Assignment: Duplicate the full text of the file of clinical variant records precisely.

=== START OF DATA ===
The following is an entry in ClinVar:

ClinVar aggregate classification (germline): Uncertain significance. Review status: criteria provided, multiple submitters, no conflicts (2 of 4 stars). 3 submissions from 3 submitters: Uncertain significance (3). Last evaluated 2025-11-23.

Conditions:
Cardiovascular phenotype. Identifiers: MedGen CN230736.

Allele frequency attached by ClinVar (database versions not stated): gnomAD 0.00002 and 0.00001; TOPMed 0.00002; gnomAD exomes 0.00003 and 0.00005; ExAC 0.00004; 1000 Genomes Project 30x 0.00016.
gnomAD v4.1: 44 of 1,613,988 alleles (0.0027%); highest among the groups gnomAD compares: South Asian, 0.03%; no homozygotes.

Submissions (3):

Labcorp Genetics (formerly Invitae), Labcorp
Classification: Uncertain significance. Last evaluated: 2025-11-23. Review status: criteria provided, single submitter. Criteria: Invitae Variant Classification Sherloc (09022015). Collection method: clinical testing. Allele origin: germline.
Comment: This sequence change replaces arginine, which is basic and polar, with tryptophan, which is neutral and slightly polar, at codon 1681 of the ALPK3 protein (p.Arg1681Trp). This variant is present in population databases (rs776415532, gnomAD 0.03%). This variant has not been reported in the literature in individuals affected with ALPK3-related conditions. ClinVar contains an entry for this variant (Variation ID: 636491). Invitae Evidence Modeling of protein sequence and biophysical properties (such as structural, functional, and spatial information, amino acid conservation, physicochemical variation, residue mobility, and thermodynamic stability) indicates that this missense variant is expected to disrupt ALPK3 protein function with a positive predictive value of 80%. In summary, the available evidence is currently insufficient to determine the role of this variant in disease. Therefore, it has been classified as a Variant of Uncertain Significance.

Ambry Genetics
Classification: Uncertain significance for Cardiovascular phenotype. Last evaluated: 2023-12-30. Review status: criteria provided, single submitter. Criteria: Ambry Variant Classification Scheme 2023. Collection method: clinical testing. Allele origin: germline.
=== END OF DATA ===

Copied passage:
The following is an entry in ClinVar:

ClinVar aggregate classification (germline): Uncertain significance. Review status: criteria provided, multiple submitters, no conflicts (2 of 4 stars). 3 submissions from 3 submitters: Uncertain significance (3). Last evaluated 2025-11-23.

Conditions:
Cardiovascular phenotype. Identifiers: MedGen CN230736.

Allele frequency attached by ClinVar (database versions not stated): gnomAD 0.00002 and 0.00001; TOPMed 0.00002; gnomAD exomes 0.00003 and 0.00005; ExAC 0.00004; 1000 Genomes Project 30x 0.00016.
gnomAD v4.1: 44 of 1,613,988 alleles (0.0027%); highest among the groups gnomAD compares: South Asian, 0.03%; no homozygotes.

Submissions (3):

Labcorp Genetics (formerly Invitae), Labcorp
Classification: Uncertain significance. Last evaluated: 2025-11-23. Review status: criteria provided, single submitter. Criteria: Invitae Variant Classification Sherloc (09022015). Collection method: clinical testing. Allele origin: germline.
Comment: This sequence change replaces arginine, which is basic and polar, with tryptophan, which is neutral and slightly polar, at codon 1681 of the ALPK3 protein (p.Arg1681Trp). This variant is present in population databases (rs776415532, gnomAD 0.03%). This variant has not been reported in the literature in individuals affected with ALPK3-related conditions. ClinVar contains an entry for this variant (Variation ID: 636491). Invitae Evidence Modeling of protein sequence and biophysical properties (such as structural, functional, and spatial information, amino acid conservation, physicochemical variation, residue mobility, and thermodynamic stability) indicates that this missense variant is expected to disrupt ALPK3 protein function with a positive predictive value of 80%. In summary, the available evidence is currently insufficient to determine the role of this variant in disease. Therefore, it has been classified as a Variant of Uncertain Significance.

Ambry Genetics
Classification: Uncertain significance for Cardiovascular phenotype. Last evaluated: 2023-12-30. Review status: criteria provided, single submitter. Criteria: Ambry Variant Classification Scheme 2023. Collection method: clinical testing. Allele origin: germline.